The most dangerous symptom of the coronavirus crisis is anxiety, the doctor who founded a Las Vegas clinic with backing from Tony Hsieh’s Downtown Project says in a video released last week.
“It’s March 16, 2020, and the ‘ish’ is hitting the fan,” says the doctor, whose real name is Zubin Damania. He’s spent the past decade creating and sharing videos about health care as ZDogg MD.
He continues: “And when I say that, I mean medically, which is just one piece of that, and also psychologically, socially, economically …”
Damania’s videos, which can be seen here, are aimed at providing viewers a clear way to understand what’s going on.
“We’ve taken it on ourselves to spread as much actual knowledge as we can and speaking with no BS,” Damania said. “You don’t treat the audience like children and dumb it down too much. There’s a big appetite for the public to understand.”
Damania argues for cool-headed consideration of the coronavirus pandemic, rather than panic responses such as overshopping and resource hoarding that hurt communities.
“The main thing I’m seeing is the media creating a state of fear and panic that is becoming counterproductive,” Damania said. “The way you fight that is with knowledge and preparation.”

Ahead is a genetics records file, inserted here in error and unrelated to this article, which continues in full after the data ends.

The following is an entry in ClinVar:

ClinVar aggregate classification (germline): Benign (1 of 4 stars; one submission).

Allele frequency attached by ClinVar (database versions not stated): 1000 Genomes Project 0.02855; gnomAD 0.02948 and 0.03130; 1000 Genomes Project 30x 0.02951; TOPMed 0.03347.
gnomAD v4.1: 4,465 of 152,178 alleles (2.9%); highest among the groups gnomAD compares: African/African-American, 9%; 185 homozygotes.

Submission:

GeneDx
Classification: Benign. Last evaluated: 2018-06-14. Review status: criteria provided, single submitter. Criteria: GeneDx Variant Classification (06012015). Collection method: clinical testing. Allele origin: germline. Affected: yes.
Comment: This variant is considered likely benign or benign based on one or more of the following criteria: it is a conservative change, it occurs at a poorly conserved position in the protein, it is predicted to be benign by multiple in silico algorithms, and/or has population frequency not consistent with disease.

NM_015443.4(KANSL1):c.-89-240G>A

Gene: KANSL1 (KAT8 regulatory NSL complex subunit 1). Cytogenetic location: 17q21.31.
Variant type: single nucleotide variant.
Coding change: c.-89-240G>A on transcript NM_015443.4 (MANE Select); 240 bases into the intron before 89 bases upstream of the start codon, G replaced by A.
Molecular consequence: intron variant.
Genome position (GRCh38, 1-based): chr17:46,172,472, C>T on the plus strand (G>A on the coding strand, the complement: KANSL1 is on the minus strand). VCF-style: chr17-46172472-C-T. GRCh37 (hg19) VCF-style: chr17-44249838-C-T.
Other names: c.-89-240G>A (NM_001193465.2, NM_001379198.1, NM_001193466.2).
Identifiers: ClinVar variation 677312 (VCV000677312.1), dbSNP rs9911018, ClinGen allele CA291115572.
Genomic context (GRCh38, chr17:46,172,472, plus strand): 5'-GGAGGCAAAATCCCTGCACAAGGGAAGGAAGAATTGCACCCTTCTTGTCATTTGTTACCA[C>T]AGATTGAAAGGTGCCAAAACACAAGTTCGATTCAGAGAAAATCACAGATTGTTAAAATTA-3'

Part of that knowledge and preparation includes taking warnings from health authorities seriously about social distancing, washing hands and more. With Las Vegas being a travel hub, using precautions will not only help stop the spread here, but across the globe.
“The main thing with Las Vegas, which is a community I’m still close to and love, is there’s an independent libertarian streak that serves it well. But this is one of those situations where the good of the many has to outweigh your own good. Listen to the authorities when they say don’t leave your house unless you have to. And especially don’t leave if you feel sick. This is crucially important. Las Vegas is a travel hub. You’ll not only help the city out, but also the world.”
In addition to following precautions, Damania said, it’s equally important to show support for health care workers.
“The main thing I want to say right now is we really need to support and provide resources for our health care professionals,” he said. “We need to treat them like heroes because they are our hope.”
Though Damania now works in the Bay Area, he founded the Turntable Health clinic in 2013 and lived in Las Vegas from 2012 to ’19. He’s seen Las Vegas rise together in the face of great adversity after the Oct. 1, 2017, shooting. He says a similar effort is going to be needed now.
“Our health care workers, the community came together when they needed to,” Damania said. “People need to understand this is like October 1 on steroids. That kind of effort is what’s going to help people.”